FX Is the Edgiest and Most Prolific Drama Producer on Ad-Supported TV

Network has 13 pilots in various stages of development

Rounding Out the Slate
The thing of it is, if you’re going to pantomime tossing atrophied vampire genitalia over your shoulder in the upstairs bar at New York’s Four Seasons, the waiter with the indeterminate European accent is likely to misinterpret the gesture. In this particular case, he confuses the sudden upward motion of the arm as a summons for more olives. 

Photo: Kevin Scanlon

Given the context, the guy should be offering to bring out some garlic.

It’s a little after 4 on a mild February afternoon, and from his perch at the corner banquette, FX Networks CEO John Landgraf is dealing the dirt on the bloodsuckers who infest Manhattan in FX’s upcoming horror series, The Strain. Stealing back the vampire myth from the sparkly, pouty mopes of the Twilight Saga, the ghouls that haunt Guillermo del Toro’s prime-time nightmare are in no danger of becoming the object of ’tween crushes. (That they shed their reproductive organs is off-putting enough. You really don’t want to hear about their bathroom habits.)

A stygian stew of Old World vampire legends, viral pathogens and the sort of apocalyptic visions Hieronymus Bosch would dream up in the midst of an opium bender, The Strain will bow in July. Lost alum Carlton Cuse is the showrunner on the project, which is currently shooting in Toronto.

If The Strain seems to represent the network’s best shot at emulating a Walking Dead-size audience (del Toro’s participation alone should guarantee a big turnout when the series premieres in July), there is no mistaking it for anything but an FX show. For one thing, it’s probably the most artful vampire-based entertainment in memory; even the bloodiest acts of exsanguination are as carefully composed as a still life. “First and foremost, Guillermo’s a visual artist,” says Landgraf. “He’s particularly obsessive about the color—I mean, he’s literally going to color-time every episode of the show himself. So what you get is this almost painterly aesthetic that’s being used in the context of what is essentially a 13-hour macabre horror film.”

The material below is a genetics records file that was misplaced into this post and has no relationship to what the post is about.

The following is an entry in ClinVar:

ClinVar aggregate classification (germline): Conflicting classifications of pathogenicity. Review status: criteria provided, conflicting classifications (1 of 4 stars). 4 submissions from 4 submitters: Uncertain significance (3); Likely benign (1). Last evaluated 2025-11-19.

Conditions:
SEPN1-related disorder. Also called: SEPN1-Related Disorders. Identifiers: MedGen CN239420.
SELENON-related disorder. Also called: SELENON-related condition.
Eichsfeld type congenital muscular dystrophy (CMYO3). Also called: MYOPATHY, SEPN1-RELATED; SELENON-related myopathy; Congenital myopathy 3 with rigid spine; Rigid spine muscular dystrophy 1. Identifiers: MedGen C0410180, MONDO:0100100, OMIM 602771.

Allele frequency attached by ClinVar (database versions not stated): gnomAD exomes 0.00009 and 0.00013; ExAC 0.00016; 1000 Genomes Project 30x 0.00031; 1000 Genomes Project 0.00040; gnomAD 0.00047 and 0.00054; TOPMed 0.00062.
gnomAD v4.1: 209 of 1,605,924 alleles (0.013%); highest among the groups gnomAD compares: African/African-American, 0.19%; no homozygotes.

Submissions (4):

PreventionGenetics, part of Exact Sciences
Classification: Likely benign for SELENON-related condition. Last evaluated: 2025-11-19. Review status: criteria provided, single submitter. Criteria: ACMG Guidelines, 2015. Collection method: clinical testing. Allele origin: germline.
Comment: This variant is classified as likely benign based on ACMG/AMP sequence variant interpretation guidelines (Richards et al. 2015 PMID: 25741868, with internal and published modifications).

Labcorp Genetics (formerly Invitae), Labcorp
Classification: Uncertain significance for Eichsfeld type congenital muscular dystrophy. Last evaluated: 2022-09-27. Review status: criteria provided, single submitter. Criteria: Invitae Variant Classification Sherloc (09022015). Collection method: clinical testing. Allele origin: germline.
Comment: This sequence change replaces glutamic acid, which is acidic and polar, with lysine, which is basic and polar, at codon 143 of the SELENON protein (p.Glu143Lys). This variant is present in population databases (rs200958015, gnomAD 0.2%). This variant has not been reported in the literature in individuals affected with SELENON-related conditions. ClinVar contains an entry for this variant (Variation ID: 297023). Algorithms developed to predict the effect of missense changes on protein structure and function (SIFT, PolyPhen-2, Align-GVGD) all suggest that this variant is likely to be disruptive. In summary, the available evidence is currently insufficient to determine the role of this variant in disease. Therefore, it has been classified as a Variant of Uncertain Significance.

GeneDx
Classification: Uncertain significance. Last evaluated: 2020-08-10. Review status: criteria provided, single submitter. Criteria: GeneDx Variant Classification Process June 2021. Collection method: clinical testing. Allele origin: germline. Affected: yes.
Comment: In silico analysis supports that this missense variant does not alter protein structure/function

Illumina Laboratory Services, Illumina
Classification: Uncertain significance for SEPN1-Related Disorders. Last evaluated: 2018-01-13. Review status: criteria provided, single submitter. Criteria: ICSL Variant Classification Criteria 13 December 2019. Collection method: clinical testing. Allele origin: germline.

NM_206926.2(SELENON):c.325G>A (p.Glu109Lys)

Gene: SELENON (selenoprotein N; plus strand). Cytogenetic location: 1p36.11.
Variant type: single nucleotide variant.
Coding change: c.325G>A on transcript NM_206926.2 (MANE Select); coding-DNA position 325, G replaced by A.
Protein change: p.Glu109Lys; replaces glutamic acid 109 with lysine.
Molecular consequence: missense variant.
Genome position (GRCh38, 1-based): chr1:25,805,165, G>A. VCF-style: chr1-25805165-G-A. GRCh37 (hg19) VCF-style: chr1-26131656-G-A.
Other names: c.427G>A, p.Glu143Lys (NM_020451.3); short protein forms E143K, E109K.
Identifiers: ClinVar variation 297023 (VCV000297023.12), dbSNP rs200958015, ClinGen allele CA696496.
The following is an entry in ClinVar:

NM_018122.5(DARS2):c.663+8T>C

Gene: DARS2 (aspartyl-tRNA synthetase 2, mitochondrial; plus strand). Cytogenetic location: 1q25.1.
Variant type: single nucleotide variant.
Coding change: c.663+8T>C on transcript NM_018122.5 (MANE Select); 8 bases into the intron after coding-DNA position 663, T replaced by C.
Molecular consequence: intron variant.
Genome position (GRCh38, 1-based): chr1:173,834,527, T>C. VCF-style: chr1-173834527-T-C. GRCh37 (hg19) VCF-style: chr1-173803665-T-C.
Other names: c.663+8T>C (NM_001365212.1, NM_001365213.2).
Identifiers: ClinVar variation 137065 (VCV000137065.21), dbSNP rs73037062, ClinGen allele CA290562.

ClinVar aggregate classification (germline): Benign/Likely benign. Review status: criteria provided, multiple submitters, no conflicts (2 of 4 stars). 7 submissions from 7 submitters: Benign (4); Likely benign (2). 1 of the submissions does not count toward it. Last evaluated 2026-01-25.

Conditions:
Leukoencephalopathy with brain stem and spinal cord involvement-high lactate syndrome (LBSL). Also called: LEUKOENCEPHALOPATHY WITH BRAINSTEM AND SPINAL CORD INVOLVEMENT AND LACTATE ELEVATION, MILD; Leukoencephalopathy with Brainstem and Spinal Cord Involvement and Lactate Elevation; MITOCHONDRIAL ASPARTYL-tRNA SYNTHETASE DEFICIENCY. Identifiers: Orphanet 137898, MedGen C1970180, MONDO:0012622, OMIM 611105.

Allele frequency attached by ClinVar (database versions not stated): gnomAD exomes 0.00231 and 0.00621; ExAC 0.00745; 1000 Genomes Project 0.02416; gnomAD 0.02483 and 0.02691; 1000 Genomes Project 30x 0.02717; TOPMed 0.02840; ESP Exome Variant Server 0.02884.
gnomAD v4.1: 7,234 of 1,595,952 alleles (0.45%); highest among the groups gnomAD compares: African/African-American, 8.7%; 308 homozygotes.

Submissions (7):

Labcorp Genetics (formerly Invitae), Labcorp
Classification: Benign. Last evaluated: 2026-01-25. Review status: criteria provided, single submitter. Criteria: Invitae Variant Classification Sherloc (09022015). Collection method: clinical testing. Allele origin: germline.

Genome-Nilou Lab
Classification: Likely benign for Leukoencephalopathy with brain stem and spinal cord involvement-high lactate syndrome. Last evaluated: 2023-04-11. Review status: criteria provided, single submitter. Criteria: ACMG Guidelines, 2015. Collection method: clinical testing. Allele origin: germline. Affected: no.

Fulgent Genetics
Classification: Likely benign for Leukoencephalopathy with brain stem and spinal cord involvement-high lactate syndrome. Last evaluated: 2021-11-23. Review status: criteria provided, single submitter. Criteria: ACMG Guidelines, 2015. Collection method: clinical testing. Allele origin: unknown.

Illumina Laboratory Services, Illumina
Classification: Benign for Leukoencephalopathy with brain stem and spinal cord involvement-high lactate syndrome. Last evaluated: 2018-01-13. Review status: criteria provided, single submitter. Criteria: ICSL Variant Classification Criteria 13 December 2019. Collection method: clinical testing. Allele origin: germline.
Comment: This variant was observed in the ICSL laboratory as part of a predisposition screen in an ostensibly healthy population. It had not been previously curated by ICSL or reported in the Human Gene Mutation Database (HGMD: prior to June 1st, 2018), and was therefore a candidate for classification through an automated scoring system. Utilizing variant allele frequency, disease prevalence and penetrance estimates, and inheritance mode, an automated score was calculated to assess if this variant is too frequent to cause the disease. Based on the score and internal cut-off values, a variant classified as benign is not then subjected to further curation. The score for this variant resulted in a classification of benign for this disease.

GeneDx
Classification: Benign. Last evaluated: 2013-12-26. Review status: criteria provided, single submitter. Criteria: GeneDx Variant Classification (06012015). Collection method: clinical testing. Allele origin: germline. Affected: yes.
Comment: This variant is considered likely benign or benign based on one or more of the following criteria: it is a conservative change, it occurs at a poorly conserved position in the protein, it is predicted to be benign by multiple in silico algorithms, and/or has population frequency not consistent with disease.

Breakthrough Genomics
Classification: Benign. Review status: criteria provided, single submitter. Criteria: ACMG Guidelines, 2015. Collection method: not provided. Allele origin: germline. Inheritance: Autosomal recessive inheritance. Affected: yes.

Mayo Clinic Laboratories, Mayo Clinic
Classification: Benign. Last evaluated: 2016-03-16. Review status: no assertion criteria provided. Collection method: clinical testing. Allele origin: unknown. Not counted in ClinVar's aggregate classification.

In town to host a screening of the Season 2 premiere of Cold War spy drama The Americans, Landgraf spends the time leading up to the event conducting an impromptu and gently meandering master class in the business of television, touching on everything from the Netflix perception-reality gap to the brave new world of life after Nielsen ratings. Through it all, FX’s development slate provides an audio-visual complement. 

 Photo: Kevin Scanlon

Along with The Strain, FX has prepped a clutch of new original series that includes the aforementioned Fargo and Tyrant, a sweeping family drama set in the Middle East that was developed by Homeland co-creators Howard Gordon and Gideon Raff. There are also a pair of idiosyncratic sitcoms in the hopper, of which the acerbic comedy of sexual manners, You’re the Worst, shares some DNA with Orange Is the New Black. (Creator and executive producer Stephen Falk serves as co-ep on the Netflix prison dramedy.)

Set to premiere this summer, You’re the Worst will be stacked with the Nat Faxon (Ben and Kate) and Judy Greer (Archer) comedy Married. Like its running mate, Married is a single-camera comedy about the war of attrition that is modern love.

All told, FX has 13 pilots in various stages of development, more than double what it ordered a year ago. And while Landgraf says he’ll go to series with two more shows before April rolls in, it’s not exactly a state secret as to which drama pilots will get the green light. “I have one more season of Justified, and I already have the replacement,” he says. Based on the novels of the late crime novelist Charles Willeford, Hoke stars Paul Giamatti as a private dick working the mean streets of a coked-out, kill-crazy Miami circa 1985. Scott Frank, who adapted Justified godfather Elmore Leonard’s Out of Sight and Get Shorty for the big screen, is running herd on Hoke.

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